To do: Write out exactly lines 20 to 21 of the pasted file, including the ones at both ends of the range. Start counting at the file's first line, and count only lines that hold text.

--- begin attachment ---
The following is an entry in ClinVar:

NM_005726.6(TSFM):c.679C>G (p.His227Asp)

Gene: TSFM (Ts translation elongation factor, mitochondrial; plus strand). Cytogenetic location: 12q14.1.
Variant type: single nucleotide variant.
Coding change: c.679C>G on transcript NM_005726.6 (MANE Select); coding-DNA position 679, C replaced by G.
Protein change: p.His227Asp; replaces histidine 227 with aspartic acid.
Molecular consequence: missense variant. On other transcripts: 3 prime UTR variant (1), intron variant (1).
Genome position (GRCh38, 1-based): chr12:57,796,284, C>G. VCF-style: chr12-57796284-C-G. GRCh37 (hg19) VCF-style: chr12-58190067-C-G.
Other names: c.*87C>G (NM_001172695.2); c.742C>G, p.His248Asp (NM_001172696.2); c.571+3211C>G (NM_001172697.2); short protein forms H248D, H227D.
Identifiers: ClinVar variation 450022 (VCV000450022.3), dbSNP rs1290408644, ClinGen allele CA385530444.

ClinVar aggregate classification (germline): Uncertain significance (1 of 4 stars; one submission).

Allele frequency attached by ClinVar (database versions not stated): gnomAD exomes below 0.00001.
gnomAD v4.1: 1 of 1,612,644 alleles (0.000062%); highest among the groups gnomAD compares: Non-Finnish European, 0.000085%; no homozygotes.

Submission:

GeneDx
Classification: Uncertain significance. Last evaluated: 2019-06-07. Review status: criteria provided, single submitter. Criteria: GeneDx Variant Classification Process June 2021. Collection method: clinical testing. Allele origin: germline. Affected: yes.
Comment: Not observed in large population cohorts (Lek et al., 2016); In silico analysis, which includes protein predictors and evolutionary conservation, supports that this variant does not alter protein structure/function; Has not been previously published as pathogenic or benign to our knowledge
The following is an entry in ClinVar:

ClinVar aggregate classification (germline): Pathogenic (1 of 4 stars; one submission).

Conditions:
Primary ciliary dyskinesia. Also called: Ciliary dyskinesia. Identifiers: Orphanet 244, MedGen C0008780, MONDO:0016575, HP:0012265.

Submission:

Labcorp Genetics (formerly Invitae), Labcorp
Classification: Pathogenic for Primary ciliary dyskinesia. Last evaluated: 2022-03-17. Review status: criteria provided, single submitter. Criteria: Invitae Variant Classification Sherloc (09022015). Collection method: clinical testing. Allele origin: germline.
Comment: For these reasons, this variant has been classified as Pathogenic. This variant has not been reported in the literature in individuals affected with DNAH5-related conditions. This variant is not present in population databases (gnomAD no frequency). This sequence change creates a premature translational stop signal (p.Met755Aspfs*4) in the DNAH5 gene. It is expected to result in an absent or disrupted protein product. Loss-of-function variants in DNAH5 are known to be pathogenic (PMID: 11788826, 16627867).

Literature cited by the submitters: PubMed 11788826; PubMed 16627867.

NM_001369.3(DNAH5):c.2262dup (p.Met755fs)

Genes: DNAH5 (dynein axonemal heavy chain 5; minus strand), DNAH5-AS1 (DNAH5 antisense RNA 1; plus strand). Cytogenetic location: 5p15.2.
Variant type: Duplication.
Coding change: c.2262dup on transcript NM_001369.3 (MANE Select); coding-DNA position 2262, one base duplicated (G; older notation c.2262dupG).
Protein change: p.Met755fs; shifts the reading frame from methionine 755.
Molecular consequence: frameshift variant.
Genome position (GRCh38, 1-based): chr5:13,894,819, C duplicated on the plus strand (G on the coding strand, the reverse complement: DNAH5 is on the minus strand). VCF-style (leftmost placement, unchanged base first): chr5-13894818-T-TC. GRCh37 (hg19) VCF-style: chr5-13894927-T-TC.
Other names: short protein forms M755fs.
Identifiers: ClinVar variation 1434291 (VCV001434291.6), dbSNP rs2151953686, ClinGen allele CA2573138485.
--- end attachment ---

Conditions:
Primary ciliary dyskinesia. Also called: Ciliary dyskinesia. Identifiers: Orphanet 244, MedGen C0008780, MONDO:0016575, HP:0012265.